a-study-in-charlotte

     Are you Sherlocked?  The new season of the PBS show, Sherlock, has sent me down a Holmes and Watson rabbit hole.  Luckily, the popularity of the television shows Sherlock and Elementary on CBS along with the recent films starring Robert Downey, Jr., have inspired a rash of titles featuring the classic characters.  I’ve found radio plays, comics, stories imagining Holmes solving crimes without Watson or the other way ‘round, tales riffing on the original canon by Sir Arthur Conan Doyle, books attempting to tie Holmes to Jack the Ripper or the assassination of John F. Kennedy, a series depicting Sherlock in middle school, novellas featuring Sherlock’s brother Mycroft, adventures of Sherlock’s purported vampire twin, retellings from the perspective of Professor Moriarty, countless puzzle books, numerous “how to” titles for the art of deduction, and—believe it or not—a board book for infants entitled Little Master Conan Doyle, Sherlock Holmes in the Hound of the Baskervilles: A BabyLit Sounds Primer.   (On a side note, the last entry is part of a board book series that includes baby versions of Moby Dick and Anna Karenina in addition to the Pride and Prejudice parody, Goodnight, Mr. Darcy.)

     An interesting newcomer to the mountain of Holmes titles is last year’s A Study in Charlotte by Brittany Cavallaro.  I wholeheartedly agree with the book’s tagline, “You’ve never seen Watson and Holmes like this before.”  Jamie Watson and Charlotte Holmes are 21st-century descendants of John and Sherlock—both Londoners dropped into an upper-crust Connecticut boarding school for reasons I cannot relate due to massive spoilers.  (Not surprisingly, there is a fair amount of this plot I cannot reveal due to spoilers, massive or moderate.)  Watson and Holmes are atypical teens leading atypical lives trying to balance homework assignments, dances, and rugby practices with extortion, kidnapping, and murder.

     James “Jamie” Watson meets Charlotte Holmes at Sherringford, the posh school he attends on a rugby scholarship.  Jamie secretly wants to be a writer, an aspiration he cultivates out of the public eye as he navigates his new surroundings.  He has grown up in the U.S. and, most recently, London which he misses desperately.  Jamie’s estranged father and his new family live only an hour away, another sore point.  Charlotte, as you can imagine, has been busy with other activities.  Her upbringing reflects the family business—training in observation, deduction, the sciences (yes, all the sciences) sprinkled with lessons in lock picking, computer hacking, and wiretapping.  Jamie first spies Charlotte at the weekly poker game she runs in her dormitory’s basement.  A few days later, they officially meet and have the awkward conversation about their ancestors; a few weeks later, they are becoming crime solving colleagues bonding over clues in Charlotte’s personal laboratory.  By the end of the semester, they are fighting for each others’ lives.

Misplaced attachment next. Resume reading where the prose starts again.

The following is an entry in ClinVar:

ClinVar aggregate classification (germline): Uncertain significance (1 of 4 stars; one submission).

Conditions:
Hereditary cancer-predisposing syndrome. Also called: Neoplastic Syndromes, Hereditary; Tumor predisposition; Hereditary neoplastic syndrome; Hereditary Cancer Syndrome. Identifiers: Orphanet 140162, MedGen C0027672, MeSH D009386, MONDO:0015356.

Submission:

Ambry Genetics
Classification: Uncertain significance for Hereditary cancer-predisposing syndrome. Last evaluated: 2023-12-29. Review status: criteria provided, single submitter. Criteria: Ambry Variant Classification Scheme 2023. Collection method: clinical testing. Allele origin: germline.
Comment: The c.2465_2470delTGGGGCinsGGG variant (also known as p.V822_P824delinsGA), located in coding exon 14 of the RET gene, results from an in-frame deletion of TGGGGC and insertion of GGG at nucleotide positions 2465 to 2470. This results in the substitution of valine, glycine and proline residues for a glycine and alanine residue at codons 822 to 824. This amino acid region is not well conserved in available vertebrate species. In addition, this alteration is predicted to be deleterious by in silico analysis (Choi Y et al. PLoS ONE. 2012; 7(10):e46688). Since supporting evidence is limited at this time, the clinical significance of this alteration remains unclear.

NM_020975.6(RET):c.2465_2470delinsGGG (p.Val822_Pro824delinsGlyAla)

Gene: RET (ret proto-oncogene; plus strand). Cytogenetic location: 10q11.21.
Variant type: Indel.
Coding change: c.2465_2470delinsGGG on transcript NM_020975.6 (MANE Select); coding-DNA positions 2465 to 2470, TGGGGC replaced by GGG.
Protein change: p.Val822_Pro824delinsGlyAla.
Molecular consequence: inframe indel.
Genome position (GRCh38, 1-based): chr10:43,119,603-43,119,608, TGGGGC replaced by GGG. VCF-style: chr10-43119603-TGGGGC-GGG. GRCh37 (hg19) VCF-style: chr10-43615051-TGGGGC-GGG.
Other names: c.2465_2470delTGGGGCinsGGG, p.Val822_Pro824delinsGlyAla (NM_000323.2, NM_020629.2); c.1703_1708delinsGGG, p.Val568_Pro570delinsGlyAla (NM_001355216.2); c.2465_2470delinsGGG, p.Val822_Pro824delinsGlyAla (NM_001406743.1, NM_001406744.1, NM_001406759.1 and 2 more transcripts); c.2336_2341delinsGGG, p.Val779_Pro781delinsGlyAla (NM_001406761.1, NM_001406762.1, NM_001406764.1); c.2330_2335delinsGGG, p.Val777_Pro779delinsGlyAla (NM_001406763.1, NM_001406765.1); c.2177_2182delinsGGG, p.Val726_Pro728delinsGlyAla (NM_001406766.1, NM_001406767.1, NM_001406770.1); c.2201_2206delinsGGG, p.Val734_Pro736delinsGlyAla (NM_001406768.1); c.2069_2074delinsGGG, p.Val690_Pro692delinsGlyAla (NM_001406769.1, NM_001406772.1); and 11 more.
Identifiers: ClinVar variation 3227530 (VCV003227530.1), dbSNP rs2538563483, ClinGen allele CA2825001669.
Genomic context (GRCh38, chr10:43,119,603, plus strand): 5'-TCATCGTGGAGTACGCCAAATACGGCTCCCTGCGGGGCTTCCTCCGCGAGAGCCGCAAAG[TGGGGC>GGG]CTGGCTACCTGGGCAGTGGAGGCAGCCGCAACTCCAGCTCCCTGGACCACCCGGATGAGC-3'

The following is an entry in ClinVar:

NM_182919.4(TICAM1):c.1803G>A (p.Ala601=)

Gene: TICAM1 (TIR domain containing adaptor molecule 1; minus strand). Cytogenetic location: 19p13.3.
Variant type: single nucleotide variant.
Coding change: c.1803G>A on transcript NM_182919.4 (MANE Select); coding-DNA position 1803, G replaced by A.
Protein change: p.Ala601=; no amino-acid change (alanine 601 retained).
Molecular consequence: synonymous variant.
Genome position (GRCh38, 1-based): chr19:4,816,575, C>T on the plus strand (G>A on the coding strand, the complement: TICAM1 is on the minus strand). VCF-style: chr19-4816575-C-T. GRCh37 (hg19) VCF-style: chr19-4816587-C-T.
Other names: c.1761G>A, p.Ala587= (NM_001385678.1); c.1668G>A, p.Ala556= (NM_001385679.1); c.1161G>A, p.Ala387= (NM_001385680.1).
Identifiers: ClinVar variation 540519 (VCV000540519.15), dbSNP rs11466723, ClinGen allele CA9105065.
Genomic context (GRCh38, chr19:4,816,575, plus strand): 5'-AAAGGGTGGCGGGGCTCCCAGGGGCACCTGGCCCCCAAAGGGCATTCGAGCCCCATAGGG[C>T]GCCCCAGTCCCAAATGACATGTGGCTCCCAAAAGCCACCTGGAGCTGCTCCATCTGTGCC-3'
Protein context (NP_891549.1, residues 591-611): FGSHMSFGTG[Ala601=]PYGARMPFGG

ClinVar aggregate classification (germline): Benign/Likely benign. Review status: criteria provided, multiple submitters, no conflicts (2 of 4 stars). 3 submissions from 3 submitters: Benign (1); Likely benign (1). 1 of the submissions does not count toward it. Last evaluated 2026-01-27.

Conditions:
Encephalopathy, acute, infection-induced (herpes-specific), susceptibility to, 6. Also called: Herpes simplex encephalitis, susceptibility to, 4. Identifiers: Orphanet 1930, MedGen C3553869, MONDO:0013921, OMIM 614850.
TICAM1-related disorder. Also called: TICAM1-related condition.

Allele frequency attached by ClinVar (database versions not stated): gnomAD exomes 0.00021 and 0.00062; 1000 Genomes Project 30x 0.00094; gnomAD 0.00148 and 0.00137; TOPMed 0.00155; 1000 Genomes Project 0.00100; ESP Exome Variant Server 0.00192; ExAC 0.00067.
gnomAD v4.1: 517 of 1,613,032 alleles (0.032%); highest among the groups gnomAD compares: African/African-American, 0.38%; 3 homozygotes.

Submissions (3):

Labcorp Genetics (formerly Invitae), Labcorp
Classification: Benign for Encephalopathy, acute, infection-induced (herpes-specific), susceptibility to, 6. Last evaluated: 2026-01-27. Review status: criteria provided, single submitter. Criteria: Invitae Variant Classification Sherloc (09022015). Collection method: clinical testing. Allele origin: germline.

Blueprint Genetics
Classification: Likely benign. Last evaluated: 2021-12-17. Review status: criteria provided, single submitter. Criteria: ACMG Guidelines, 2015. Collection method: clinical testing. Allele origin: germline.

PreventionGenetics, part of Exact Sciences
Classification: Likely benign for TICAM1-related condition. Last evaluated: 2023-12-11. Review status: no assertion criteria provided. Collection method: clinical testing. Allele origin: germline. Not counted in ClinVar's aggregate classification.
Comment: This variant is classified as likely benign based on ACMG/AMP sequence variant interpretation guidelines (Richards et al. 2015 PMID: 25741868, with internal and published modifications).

This book is really about relationships—between Charlotte and Jamie, Charlotte and her family, Jamie and his family, Charlotte and her past, the main characters and the school, Charlotte and…wait a minute, can’t tell you that one another spoiler (a HUGE one, trust me).  Certainly there is plenty of action-filled plot; by finals week, this Holmes and Watson duo unravel the mystery behind an assault, a poisoning, a deadly snake, eerie recreations of the original Holmes stories, an attempted murder, blackmail, clandestine surveillance, and a school-shuttering explosion.  This doesn’t even count the roller coaster ride occurring in the last few chapters of the book!

     Brittany Cavallaro successfully translates the spirit of the original Sherlock Holmes stories for a current audience.  Her main characters are interesting, three-dimensional blends of wit, intelligence, generosity, loneliness, adventure, and heart.  Her secondary characters are fleshed out as needed for the story, appearing when needed to further the plot then receding into the background until their next task; they aren’t necessarily flat or uninteresting just not as rounded as Holmes and Watson throughout the book.  Instead of directly translating Arthur Conan Doyle’s stories point by point into Sherringford, Cavallaro blends elements from several of them to create her mystery.  Some elements are more obvious—an exasperated-yet-grudgingly-respectful detective, Mycroft Holmes becomes Charlotte’s brother Milo, Jamie’s solicitous dorm mother, a murder weapon purposefully copied from The Blue Carbuncle (among others).  Charlotte displays the distinctive personality traits of the original Holmes, including an opiate habit which sets up one of the most moving scenes in the book—Jamie nursing Charlotte through an overdose attempt and its aftermath.

     A Study in Charlotte is an entertaining romp of adventure and mystery (with a dash of romance) that incorporates realistic situations and a serious topic or two along the way.  It’s a fun read, well-suited to high schoolers and teen lit. lovers looking for a quick book.  Due to some mature language and topics, it may not be to everyone’s taste.  You can find this book (and a variety of others) in the Teen Department of the Joplin Public Library.  Hope to see you soon!

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